Song of Surrender

Friday, 24 July 2015

T. Sashidhar

Musicians in classical dance

By Anjana Anand

Kalaimamani T. Sashidhar chanced upon the flute as a youngster and his growing interest in music took him to Kalakshetra in the 1980s. Today he is a versatile flautist and a stickler for the classical tradition. An “A” grade artiste in AIR, Sashidaran has made Kalakshetra his home as a lecturer. His busy schedule as a sought-after flautist in the Bharatanatyam world is testimony to his talent and years of hard work. He spoke to Sruti about his life in music. Excerpts from the conversation: 

Do you come from a family of musicians?

Not at all! No one in my family is a professional musician. They are however interested in music to a certain extent and encouraged me to pursue music. 

How did your interest in music begin?

I remember that when I was young I used to listen to a lot of music and sing film songs. Perhaps hearing me sing, my parents felt that I had a future in this field. As a student of the Little Flower School for the Blind, I learnt classical music under S. Rajasekhar. Gradually, I was drawn to classical music. My first gurus were P Viswanath Rao, S. Raghu and T.N Shivakumar.

When did you switch from being a vocalist to a flautist?

I remember my uncle giving me a flute when I was a student. I used to try out melodies on the flute with no formal training. P. Viswanath Rao, my vocal guru, encouraged me to try out ragas on the flute though he was not trained in the instrument.

How did you come to Kalakshetra?

When I finished my tenth standard, I decided I wanted to play the flute. A well - wisher of the family, S. Subramaniam suggested that I join either the Tirupati college of music or Kalakshetra as these were the only two places offering courses in the flute. My parents were keen that I enrol in a degree course but I opted for Kalakshetra.

Who was your guru in Kalakshetra and what was your experience there as a student?

The late H Ramachandra Sastri was my guru. He was 74 then. He was a traditionalist and very focussed in his teaching. When I came to Kalakshetra my knowledge in music was very basic. There were a few students who were learning the flute along with me - Ludwig Pesch and G.S. Rajan to name a couple. Initially, Sir must have been wary of having me in the class as he had to figure out a way to teach me the fingering and correct me. However he never voiced his apprehensions and very quickly learnt how to instruct me. He would always make us sing the compositions we played. My earlier vocal training came in handy here. I wrote the entire notation for the compositions in Braille.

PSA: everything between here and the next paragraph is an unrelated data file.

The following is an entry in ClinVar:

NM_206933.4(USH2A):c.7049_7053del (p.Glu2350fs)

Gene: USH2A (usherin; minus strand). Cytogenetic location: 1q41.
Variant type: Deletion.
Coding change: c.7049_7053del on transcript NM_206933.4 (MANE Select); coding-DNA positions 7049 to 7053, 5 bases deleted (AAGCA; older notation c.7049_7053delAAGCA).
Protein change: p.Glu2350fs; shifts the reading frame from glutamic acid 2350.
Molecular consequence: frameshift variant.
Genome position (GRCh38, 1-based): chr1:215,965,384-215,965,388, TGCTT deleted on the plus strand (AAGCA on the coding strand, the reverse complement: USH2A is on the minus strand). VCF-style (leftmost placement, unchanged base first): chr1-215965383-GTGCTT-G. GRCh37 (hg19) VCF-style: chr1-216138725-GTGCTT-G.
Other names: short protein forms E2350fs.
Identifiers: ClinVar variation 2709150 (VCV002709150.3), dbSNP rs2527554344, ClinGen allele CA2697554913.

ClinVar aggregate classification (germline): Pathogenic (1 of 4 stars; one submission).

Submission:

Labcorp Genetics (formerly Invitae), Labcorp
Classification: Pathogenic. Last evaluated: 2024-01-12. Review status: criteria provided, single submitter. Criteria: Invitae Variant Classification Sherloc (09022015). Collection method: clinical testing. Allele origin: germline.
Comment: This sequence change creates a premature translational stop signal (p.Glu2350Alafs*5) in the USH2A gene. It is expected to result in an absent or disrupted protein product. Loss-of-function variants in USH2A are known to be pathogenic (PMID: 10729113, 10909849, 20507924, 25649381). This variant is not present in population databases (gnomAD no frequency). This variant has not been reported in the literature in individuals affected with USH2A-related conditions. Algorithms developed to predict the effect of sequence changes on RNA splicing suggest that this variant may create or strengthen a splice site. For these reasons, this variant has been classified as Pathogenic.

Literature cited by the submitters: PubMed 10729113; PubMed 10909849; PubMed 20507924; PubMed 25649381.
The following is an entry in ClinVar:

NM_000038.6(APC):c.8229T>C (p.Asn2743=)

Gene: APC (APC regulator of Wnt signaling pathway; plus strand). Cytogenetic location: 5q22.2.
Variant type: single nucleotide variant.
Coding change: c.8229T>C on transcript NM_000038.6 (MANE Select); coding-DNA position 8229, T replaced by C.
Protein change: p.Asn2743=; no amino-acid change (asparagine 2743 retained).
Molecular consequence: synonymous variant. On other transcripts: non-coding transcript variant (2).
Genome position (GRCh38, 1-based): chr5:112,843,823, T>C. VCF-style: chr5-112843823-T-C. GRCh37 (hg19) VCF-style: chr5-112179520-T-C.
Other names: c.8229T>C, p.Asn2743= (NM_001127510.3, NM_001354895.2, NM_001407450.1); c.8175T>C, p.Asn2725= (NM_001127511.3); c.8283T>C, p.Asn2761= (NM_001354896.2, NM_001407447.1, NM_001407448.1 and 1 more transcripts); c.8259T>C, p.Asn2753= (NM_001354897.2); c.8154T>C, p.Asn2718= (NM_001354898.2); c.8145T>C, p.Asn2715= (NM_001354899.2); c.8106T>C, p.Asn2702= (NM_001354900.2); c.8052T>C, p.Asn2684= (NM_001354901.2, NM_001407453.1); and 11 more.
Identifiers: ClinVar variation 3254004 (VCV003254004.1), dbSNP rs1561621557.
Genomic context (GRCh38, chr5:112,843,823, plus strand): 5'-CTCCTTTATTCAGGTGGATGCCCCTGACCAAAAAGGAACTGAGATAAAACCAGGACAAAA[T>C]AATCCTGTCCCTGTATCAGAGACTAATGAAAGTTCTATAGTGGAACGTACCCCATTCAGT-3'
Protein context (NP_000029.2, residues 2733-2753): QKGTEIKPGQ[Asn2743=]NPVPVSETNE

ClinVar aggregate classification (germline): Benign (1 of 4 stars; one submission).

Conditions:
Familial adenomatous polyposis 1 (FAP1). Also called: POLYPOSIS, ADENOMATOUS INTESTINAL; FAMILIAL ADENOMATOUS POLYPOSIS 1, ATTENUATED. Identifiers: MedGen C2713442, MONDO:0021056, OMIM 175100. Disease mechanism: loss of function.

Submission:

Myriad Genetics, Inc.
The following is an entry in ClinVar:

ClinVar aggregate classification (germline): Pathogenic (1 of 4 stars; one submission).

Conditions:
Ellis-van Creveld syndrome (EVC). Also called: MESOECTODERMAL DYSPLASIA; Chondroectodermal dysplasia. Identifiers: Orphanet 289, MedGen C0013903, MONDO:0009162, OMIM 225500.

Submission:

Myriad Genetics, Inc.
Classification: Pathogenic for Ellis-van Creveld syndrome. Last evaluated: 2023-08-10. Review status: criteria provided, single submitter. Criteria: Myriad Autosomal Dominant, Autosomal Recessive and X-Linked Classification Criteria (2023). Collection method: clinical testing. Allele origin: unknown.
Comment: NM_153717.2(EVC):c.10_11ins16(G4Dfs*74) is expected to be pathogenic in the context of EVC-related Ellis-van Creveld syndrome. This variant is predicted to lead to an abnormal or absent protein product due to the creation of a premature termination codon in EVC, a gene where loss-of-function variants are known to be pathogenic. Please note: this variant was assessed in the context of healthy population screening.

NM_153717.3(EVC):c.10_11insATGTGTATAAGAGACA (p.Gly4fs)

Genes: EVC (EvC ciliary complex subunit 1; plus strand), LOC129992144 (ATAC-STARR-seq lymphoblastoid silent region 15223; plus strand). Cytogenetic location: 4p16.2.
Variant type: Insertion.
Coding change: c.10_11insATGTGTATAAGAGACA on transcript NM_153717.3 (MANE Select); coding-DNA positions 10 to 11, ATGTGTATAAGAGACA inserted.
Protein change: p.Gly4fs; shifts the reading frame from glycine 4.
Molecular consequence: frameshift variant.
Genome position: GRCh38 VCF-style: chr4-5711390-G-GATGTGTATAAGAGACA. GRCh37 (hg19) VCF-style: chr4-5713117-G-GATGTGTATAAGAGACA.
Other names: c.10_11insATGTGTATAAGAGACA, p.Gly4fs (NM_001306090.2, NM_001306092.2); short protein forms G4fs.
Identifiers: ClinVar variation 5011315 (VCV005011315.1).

Did you continue your vocal training?

Yes. It is important for instrumentalists to be able to sing the compositions even if it is not to concert level. Even today, I follow his training with my students. My allied subject in Kalakshetra was vocal music, in which I trained under Balasaraswathy, M.D Ramanathan, Puducode Krishnamurthy, S. Rajaram and Vairamangalam Lakshminarayanan.

We had a Sangeeta Shiromani course affiliated to the Madras University. I completed the four-year diploma course and continued with my Post Graduate Diploma in Kalakshetra. I also received a scholarship to further my music training for two years after that.

Please tell us about your teaching experience in Kalakshetra.

I became a staff member in 1989. Initially, I helped my vaadyar with theory classes and teaching students for whom vocal or flute was an allied subject. 

When did you start playing for Bharatanatyam?

When I was a student, I used to play for variety shows organized by Kalakshetra. Some years later, I began playing regularly for Krishnaveni Lakshmanan. The first dance drama I played for was Bhakta Jayadeva (1987). It was a new work. S. Rajaram composed the music and I sat and listened while he composed and taught the music.

Was it a challenge to play for dance dramas? 

Yes, I found it difficult in the beginning. Even though I had the notation for the songs, it was not enough to just follow the notation. Playing for a dance drama requires much more involvement than that. It took me many years to figure out the knack to play comfortably. I realized that I first needed to listen to the whole production and be very familiar with all the compositions. It was only when I did that, that I was aware of the natural flow in the music and the production itself. Once that was done, I focussed on the time required to move from one raga to the next. In a production, each composition is linked to the other and the transition has to be smooth. I would wait for the cue for each change. I also learnt to follow the music very closely. This adds to the musicality as an accompanist in a dance drama.

Do you find it difficult to balance your career as a mainstream flautist and Bharatanatyam accompanist?

It is not difficult once your foundation is strong. I have to take care to keep my practice going even if my schedule is hectic. I feel that listening to good music regularly is important. That is the only way we can continuously upgrade ourselves. It is every musician’s individual responsibility to the art form.

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